Religious infighting continues to rise in Beit Shemesh

Hundreds of modern Orthodox to rally today against ultra-Orthodox pressure.

By
September 25, 2011 04:00
Haredi men

Haredi men. (photo credit: Josh Weinstein)

 
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Herzog Boulevard, the road that runs between the ultra- Orthodox neighborhood of Ramat Beit Shemesh Bet and the older Kiryat Aryeh Sheinfeld community, resembles a war zone.

On one side of the tree-lined street black-hatted men and turban-clad woman stand on the sidewalk and the balconies staring across the street. Opposite are men donning knitted kippot and women in long skirts, clearly patrolling their territory.

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In the middle sits a flashing police patrol car. Several officers in deep conversation stand in a cluster. They are there to make sure things stay calm.

It’s lunchtime on a weekday and the national-religious Bnot Orot girls school is about to ring its final bell. The school, which opened amid much controversy on September 1, has brought tensions between these two communities to the fore in recent weeks and highlights an on-going battle between the haredim (ultra- Orthodox) and the other sectors living in Beit Shemesh, a city of 86,000 residents.

Last Tuesday night, the haredi community, which accounts for roughly 40 percent of the city, held a mass protest to air their anger over the school’s presence, which is on their side of the street and which they believe was promised to them for use as boys’ school. They also say that the school’s dress code – the girls wear long skirts and long sleeves but no stockings – offends their moral standards.

On Sunday night, members of the national-religious community and more secular residents plan to march against what they see as haredi pressure to change the nature of the town.

“We have nothing against the national-religious community, the problem is all political,” said Shmuel Pappenheim, an active member of the haredi Ramat Beit Shemesh Bet community. “We do not understand why a national-religious girls school would have been built right next to the haredi community. The land was promised to us for a public buildings, and now the mayor has given it to them.”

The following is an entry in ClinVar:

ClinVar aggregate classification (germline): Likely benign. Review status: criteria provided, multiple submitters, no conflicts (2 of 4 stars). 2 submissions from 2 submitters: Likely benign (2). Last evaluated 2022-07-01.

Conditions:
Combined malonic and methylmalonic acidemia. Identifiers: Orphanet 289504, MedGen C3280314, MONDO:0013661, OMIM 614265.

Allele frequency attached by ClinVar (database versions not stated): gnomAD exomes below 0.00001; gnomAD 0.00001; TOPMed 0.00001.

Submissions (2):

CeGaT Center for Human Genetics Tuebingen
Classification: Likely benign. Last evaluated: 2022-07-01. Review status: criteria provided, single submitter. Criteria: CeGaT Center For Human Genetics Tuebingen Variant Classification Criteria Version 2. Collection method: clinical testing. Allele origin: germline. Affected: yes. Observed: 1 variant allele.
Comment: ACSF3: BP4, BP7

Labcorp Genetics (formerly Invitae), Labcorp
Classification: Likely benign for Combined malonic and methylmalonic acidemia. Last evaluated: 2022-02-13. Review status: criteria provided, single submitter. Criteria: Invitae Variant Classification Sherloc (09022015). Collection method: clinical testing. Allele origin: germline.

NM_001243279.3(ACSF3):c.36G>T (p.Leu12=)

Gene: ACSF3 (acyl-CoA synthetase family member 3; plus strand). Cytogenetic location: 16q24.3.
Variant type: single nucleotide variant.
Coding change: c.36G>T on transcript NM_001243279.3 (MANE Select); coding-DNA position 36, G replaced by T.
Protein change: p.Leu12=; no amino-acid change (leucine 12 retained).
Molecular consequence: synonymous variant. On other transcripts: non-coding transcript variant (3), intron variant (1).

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Pappenheim said Mayor Moshe Abutbul (Shas), himself a member of the haredi community, had agreed to open the school as part of a political deal.

“We have been trying to discuss this issue for a few years but we were not successful, so now we will put up a fight our own way,” he said.

And “fight” is exactly what members of the haredi community have done, regardless of the fact that their targets have often been schoolchildren between six and 12 years of age.

According to reports from within the national-religious camp, over the past few weeks since the school opened, ultra- Orthodox men often stand nearby hurling insults such as “pritza” (“whore”) and “shiksa” (“non-Jew”) or throwing eggs and feces at the girls as they leave school. Last week, two men, members of the extremist Sikrikim group, were arrested for egg-throwing.

“Look at the kids, look at their faces, they are visibly scared,” said community activist Dov Lipman, an immigrant from the US and one of those who has taken up the battle on behalf of the national religious.

Sure enough, as the children leave the school they look up cautiously at the balconies overlooking the street.